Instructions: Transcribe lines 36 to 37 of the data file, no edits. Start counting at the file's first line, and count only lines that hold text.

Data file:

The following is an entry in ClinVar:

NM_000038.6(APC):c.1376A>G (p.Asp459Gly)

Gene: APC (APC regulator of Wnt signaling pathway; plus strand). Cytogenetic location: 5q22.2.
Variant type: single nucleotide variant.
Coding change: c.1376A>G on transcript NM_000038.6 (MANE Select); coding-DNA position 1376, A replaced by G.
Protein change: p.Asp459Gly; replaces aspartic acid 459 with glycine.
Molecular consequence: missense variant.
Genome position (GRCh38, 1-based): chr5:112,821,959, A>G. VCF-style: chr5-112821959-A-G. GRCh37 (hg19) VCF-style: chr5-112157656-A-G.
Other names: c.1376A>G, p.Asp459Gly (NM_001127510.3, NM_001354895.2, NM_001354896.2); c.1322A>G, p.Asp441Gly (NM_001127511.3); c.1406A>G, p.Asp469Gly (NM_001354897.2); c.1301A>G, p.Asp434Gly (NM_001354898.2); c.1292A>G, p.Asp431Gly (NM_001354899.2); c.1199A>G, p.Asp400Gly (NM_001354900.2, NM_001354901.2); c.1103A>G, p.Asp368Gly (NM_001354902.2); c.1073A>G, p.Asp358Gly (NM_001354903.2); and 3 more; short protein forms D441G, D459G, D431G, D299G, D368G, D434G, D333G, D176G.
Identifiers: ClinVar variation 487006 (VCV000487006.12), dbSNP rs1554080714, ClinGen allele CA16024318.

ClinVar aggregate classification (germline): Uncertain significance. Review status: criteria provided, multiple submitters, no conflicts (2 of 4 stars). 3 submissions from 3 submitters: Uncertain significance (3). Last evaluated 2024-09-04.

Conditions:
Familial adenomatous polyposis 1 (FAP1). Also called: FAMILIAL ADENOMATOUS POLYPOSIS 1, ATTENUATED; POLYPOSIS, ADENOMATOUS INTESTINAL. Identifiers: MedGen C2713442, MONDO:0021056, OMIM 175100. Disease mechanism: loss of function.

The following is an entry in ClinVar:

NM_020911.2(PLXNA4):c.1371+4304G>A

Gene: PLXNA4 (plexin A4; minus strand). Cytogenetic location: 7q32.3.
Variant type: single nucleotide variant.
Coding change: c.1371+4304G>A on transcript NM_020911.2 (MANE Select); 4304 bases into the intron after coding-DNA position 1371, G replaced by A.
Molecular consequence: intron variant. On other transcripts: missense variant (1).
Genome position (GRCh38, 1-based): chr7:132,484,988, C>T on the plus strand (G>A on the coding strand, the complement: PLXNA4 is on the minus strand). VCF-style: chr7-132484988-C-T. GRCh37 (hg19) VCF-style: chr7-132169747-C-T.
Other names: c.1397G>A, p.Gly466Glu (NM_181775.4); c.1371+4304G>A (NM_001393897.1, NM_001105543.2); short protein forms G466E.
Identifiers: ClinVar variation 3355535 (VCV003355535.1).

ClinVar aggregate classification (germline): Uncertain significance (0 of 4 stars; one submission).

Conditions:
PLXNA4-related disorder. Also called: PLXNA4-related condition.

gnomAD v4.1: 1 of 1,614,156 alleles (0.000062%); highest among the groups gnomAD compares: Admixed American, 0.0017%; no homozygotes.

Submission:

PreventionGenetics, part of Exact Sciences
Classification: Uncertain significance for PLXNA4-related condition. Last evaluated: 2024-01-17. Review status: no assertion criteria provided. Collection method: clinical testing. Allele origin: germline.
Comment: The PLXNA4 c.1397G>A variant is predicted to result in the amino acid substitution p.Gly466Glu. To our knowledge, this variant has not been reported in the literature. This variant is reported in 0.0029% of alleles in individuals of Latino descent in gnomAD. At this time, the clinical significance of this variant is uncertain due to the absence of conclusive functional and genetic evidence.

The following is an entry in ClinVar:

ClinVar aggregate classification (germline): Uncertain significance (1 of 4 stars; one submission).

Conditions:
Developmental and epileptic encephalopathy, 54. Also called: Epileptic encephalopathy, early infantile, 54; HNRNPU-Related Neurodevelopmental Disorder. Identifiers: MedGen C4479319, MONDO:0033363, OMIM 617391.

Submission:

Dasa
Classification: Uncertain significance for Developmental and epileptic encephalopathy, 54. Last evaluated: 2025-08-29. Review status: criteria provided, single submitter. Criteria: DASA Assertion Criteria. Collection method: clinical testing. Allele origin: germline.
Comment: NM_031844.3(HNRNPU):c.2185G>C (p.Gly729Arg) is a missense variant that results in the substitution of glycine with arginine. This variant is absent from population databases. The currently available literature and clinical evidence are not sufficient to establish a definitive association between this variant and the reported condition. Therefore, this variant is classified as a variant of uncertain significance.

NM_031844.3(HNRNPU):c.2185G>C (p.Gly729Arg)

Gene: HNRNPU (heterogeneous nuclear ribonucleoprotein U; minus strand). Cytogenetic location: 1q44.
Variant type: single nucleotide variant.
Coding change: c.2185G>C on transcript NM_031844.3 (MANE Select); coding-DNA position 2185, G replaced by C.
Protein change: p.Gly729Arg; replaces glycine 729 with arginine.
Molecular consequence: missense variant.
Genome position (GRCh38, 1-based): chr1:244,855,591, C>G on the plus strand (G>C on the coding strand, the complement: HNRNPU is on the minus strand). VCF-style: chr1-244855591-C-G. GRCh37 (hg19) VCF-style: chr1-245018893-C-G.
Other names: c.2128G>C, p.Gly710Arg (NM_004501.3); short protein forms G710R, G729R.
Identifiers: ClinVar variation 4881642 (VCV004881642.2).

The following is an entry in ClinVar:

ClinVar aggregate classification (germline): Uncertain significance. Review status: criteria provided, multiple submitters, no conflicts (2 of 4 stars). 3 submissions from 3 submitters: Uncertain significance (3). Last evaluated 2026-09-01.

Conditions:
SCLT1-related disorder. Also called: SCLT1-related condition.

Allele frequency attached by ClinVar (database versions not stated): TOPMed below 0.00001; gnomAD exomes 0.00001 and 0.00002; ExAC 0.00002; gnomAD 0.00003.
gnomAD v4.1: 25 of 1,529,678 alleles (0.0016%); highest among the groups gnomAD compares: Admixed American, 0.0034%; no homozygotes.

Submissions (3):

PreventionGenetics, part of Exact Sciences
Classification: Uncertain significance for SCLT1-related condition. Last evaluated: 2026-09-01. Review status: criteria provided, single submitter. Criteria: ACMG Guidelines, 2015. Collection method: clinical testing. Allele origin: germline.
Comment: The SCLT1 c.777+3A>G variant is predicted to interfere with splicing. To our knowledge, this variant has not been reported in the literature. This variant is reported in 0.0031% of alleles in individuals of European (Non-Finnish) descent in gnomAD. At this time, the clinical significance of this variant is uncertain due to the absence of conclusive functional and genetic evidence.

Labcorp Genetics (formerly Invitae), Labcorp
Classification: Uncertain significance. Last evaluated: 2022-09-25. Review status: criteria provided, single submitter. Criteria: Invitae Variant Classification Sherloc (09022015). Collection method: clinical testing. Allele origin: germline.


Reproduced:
Dasa
Classification: Uncertain significance for Developmental and epileptic encephalopathy, 54. Last evaluated: 2025-08-29. Review status: criteria provided, single submitter. Criteria: DASA Assertion Criteria. Collection method: clinical testing. Allele origin: germline.